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Inflation to remain in reasonable range in 2022

By OUYANG SHIJIA | China Daily | Updated: 2022-02-28 09:32
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A customer buys fresh vegetables at a supermarket in Nanjing, Jiangsu province, on Feb 16. China's consumer price index may continue to rise moderately in 2022. [Photo by Su Yang/For China Daily]

China has the conditions in place and the capability to keep prices stable within a reasonable range in 2022 despite fears over global inflation, analysts and experts said.

They expect inflation in China to remain mild this year, saying softer inflation will leave the door open for more monetary easing given downward economic pressure.

Liu Zhicheng, a researcher at the market and price research institute of the Chinese Academy of Macro-economic Research, said while high global inflation is expected to persist for some time, the inflation pressure is likely to ease gradually in 2022 with the shift in monetary policy in major economies and the narrowing gap between supply and demand.

"China has an ample supply of key commodities essential for people's livelihoods such as grains, oil, meat, eggs, milk, fruits and vegetables. And it is able to ensure (the supply of) energy sources such as coal and oil," Liu said. "Looking into 2022, China has a solid foundation to keep prices stable."

China's consumer price index, a main gauge of inflation, is expected to continue to rise moderately in 2022 and the growth of the producer price index, which gauges factory-gate prices, will gradually slow in China this year, Liu said.

While facing global inflation pressures and the impact of COVID-19, China's overall price level is within a reasonable range in 2021, with the CPI lower than the preset consumer inflation target of around 3 percent, Liu added.

The country's CPI rose more slowly than expected in 2021, up 0.9 percent year-on-year, said the National Bureau of Statistics.

"China has become a stabilizer for global prices, contributing to supply and demand balancing in the international market and stabilizing global price levels," Liu said.

Data from the NBS showed the year-on-year growth of China's PPI hit a six-month low in January and the CPI registered slower growth year-on-year as well in January.

Last month, China's PPI rose 9.1 percent from a year ago, slower than the 10.3 percent gain in December. Its CPI rose 0.9 percent year-on-year, down from 1.5 percent in the previous month, according to the NBS.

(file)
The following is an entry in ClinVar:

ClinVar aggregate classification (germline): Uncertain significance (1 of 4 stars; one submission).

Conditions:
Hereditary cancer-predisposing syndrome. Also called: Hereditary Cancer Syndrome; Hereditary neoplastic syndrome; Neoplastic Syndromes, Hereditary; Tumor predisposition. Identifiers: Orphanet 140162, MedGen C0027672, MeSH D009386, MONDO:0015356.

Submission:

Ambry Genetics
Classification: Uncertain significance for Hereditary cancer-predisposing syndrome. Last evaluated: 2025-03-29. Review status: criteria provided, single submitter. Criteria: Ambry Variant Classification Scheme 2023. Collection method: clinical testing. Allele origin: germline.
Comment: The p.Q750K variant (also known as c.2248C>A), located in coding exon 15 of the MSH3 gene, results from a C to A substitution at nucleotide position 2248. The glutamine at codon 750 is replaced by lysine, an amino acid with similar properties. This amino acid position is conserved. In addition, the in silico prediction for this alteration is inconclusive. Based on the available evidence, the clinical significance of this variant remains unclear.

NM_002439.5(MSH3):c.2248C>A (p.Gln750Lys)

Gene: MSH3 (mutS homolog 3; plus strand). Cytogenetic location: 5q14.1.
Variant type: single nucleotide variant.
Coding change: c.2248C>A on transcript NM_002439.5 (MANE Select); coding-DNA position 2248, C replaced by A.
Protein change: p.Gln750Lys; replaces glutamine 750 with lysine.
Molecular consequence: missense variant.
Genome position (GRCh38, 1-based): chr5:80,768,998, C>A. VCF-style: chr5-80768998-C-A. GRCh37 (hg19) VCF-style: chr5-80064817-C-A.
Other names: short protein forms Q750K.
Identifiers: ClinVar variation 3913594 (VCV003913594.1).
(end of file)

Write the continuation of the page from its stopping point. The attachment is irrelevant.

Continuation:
Li Quan, chief economist of LC Securities, attributed slowing consumer inflation to the decline in food prices, especially a significant decrease in pork prices.

Li, who is also a finance professor at Nankai University, said the producer price inflation slowed in January amid the global resumption of work and production.

Looking ahead, Li said overall inflation is expected to remain controllable, as the growth in prices of industrial consumer goods is slowing down and the price increase of gas and diesel has dropped month-on-month.

Zhou Maohua, an analyst at China Everbright Bank, noted the cooling factory-gate inflation is mainly affected by the slowing growth in the prices of some raw materials and the high base last year.

Zhou said while falling factory-gate price inflation will affect the profitability of industrial enterprises, it will help ease the pressure on rising costs for midstream and downstream manufacturing enterprises, enhance corporate confidence and boost overall vitality. It will help create more jobs and bolster domestic demand.

He expects producer price inflation to slow further in 2022 and consumer inflation to pick up mildly.

Considering the downward pressure and the uncertainties both at home and abroad, he said the government needs to increase support for micro, small and medium-sized enterprises and further develop strategic emerging sectors to stabilize employment and domestic demand.

The annual forecasts by the Center for Forecasting Science (CEFS) of the Chinese Academy of Sciences said China's economy is expected to grow by around 5.5 percent in 2022, with consumption remaining the main driving force for economic growth.

The CEFS warned that the risk of price increases beyond expectations remains, expecting the PPI and CPI to rise about 4.3 percent and around 2 percent in 2022, respectively.

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